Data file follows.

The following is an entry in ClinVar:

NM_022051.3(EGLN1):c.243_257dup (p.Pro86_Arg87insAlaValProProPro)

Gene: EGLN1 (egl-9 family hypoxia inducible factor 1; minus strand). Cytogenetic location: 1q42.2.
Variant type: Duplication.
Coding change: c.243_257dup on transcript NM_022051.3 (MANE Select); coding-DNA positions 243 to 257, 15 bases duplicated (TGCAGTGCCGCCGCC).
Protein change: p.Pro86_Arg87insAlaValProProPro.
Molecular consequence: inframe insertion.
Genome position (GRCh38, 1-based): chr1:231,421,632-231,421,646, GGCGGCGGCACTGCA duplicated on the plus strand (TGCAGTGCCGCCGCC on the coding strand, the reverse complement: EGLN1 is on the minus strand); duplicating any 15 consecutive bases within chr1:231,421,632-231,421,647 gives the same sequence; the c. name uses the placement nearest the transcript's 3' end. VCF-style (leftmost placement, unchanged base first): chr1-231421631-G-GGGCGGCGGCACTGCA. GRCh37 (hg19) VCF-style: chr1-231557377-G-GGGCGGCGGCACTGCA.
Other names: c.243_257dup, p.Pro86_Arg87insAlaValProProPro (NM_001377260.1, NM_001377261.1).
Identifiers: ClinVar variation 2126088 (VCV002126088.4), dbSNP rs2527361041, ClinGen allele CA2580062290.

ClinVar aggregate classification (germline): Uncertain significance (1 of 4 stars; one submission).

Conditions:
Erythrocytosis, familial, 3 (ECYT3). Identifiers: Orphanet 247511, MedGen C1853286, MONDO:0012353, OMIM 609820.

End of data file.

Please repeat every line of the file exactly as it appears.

The following is an entry in ClinVar:

NM_022051.3(EGLN1):c.243_257dup (p.Pro86_Arg87insAlaValProProPro)

Gene: EGLN1 (egl-9 family hypoxia inducible factor 1; minus strand). Cytogenetic location: 1q42.2.
Variant type: Duplication.
Coding change: c.243_257dup on transcript NM_022051.3 (MANE Select); coding-DNA positions 243 to 257, 15 bases duplicated (TGCAGTGCCGCCGCC).
Protein change: p.Pro86_Arg87insAlaValProProPro.
Molecular consequence: inframe insertion.
Genome position (GRCh38, 1-based): chr1:231,421,632-231,421,646, GGCGGCGGCACTGCA duplicated on the plus strand (TGCAGTGCCGCCGCC on the coding strand, the reverse complement: EGLN1 is on the minus strand); duplicating any 15 consecutive bases within chr1:231,421,632-231,421,647 gives the same sequence; the c. name uses the placement nearest the transcript's 3' end. VCF-style (leftmost placement, unchanged base first): chr1-231421631-G-GGGCGGCGGCACTGCA. GRCh37 (hg19) VCF-style: chr1-231557377-G-GGGCGGCGGCACTGCA.
Other names: c.243_257dup, p.Pro86_Arg87insAlaValProProPro (NM_001377260.1, NM_001377261.1).
Identifiers: ClinVar variation 2126088 (VCV002126088.4), dbSNP rs2527361041, ClinGen allele CA2580062290.

ClinVar aggregate classification (germline): Uncertain significance (1 of 4 stars; one submission).

Conditions:
Erythrocytosis, familial, 3 (ECYT3). Identifiers: Orphanet 247511, MedGen C1853286, MONDO:0012353, OMIM 609820.